Top Venture Capitalists Demand Real Patent Reform, Put To Rest Myth That VCs Love Patents
from the stupid-myth dept
One of the more annoying patent myths that makes the rounds is that startup entrepreneurs “need” patents, and that it’s one of the key things that many venture capitalists “require” before they invest. This is a myth that we’ve been trying to debunk for quite some time, showing how many of the best, most successful venture capitalists out there have explained that patents are not important to them and, in fact, that patents tend to hold back and hinder innovation. Two new bits of information should make this point even clearer.
First up, the App Developer’s Alliance, EFF and Engine Advocacy have teamed up to send a letter to Congress from many of the most well-respected, successful venture capitalists out there, urging significant patent reform to stop patent trolls and patent abuse. Included in the list of signatories (among many others) are investors like Fred Wilson, Brad Burnham, Mark Cuban, Reid Hoffman, John Lilly, Bijan Sabet, Brad Feld, Ron Conway, Bill Gurley, Jeff Clavier and Paul Graham. The list is like a who’s who of the investors that startups these days put on their wishlists. The idea that patents are what drive investments definitely does not appear to be the case.
The related bit of information is a new research study, done by Robin Feldman, looking at the view of patents from the venture capital perspective, surveying around 200 venture capitalists and their portfolio companies about their views on patents — which are decidedly negative:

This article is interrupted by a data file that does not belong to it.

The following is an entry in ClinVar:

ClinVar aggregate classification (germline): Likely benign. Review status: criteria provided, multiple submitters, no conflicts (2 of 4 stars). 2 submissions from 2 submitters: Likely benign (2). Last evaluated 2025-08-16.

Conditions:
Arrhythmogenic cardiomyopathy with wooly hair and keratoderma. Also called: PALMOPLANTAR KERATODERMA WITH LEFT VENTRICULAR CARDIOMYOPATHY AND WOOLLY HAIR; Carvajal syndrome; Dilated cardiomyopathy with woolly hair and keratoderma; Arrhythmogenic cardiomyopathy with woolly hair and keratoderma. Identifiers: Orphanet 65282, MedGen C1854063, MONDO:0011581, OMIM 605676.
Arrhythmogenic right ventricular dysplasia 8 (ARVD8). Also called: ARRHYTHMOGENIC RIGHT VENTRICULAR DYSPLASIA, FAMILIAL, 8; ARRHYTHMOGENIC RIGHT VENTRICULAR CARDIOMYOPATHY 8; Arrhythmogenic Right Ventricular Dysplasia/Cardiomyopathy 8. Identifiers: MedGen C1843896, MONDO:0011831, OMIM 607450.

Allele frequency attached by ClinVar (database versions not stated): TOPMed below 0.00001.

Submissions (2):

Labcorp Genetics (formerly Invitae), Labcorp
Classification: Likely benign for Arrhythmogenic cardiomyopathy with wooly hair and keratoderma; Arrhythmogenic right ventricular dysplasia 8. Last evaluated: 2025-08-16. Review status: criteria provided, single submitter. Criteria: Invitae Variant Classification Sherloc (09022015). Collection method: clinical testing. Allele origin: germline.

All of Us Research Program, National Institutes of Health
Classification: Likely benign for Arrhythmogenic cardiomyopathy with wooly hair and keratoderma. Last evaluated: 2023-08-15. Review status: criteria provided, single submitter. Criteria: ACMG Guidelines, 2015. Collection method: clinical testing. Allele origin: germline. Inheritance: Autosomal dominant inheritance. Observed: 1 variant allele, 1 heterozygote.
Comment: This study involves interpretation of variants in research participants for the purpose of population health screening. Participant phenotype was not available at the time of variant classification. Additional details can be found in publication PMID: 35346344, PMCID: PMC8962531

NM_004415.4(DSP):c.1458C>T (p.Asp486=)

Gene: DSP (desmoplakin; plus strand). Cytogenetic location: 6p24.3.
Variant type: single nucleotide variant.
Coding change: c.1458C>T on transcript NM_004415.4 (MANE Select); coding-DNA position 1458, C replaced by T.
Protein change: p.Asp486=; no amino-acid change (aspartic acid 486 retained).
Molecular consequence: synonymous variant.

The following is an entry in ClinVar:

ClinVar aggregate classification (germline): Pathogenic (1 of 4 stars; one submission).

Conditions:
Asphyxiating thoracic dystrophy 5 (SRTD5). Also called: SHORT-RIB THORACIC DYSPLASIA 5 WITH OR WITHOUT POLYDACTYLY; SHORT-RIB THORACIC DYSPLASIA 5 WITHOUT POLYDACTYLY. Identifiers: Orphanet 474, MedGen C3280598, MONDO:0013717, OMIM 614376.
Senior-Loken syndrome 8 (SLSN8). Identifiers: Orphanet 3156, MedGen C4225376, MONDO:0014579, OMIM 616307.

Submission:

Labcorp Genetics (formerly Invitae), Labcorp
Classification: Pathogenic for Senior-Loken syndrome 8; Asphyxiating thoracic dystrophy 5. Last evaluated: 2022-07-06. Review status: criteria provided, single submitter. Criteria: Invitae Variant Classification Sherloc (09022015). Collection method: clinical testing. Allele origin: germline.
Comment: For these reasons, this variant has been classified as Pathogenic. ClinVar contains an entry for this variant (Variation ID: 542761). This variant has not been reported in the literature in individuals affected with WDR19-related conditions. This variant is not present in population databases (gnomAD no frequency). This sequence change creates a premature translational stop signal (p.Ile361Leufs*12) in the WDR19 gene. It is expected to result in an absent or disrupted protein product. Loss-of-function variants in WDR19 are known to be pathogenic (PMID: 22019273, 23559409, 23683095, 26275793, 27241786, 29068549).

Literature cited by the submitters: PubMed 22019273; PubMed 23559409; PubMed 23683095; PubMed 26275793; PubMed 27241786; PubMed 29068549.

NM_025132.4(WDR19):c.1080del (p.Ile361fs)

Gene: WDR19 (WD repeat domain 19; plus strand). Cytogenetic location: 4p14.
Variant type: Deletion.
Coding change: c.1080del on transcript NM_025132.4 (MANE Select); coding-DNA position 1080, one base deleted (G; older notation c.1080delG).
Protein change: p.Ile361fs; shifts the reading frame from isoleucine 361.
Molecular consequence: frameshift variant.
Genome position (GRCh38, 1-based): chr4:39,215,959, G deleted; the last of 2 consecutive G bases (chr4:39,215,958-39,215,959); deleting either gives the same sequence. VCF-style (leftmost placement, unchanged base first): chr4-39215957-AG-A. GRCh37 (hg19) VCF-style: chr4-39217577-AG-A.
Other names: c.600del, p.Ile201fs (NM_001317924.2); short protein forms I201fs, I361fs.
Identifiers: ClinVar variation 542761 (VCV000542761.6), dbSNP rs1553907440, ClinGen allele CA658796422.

Both the companies and the venture capitalists overwhelming believe that patent demands have a negative impact on the venture-backed community, with all or most of those assertions coming from entities whose core activity involves licensing or litigating patents. These impacts are described in terms of the specific costs expended by the companies and by the distraction to management, engineers, and other employees. Most important, participants described the human toll that patent demands have had on entrepreneurs. In addition, when making funding decisions, the vast majority of venture capitalists do not consider the potential for selling to assertion entities if the company fails. On the flip side, 100% of venture capitalists indicated that if a company had an existing patent demand against it, it could potentially be a major deterrent in deciding whether to invest.
In other words: having patents does not significantly impact the decision to invest, but being the target of patent trolls has significant consequences for entrepreneurs, and makes investors less willing to invest in important innovations.
So, can we put to rest this myth that the major funders of innovation require patents?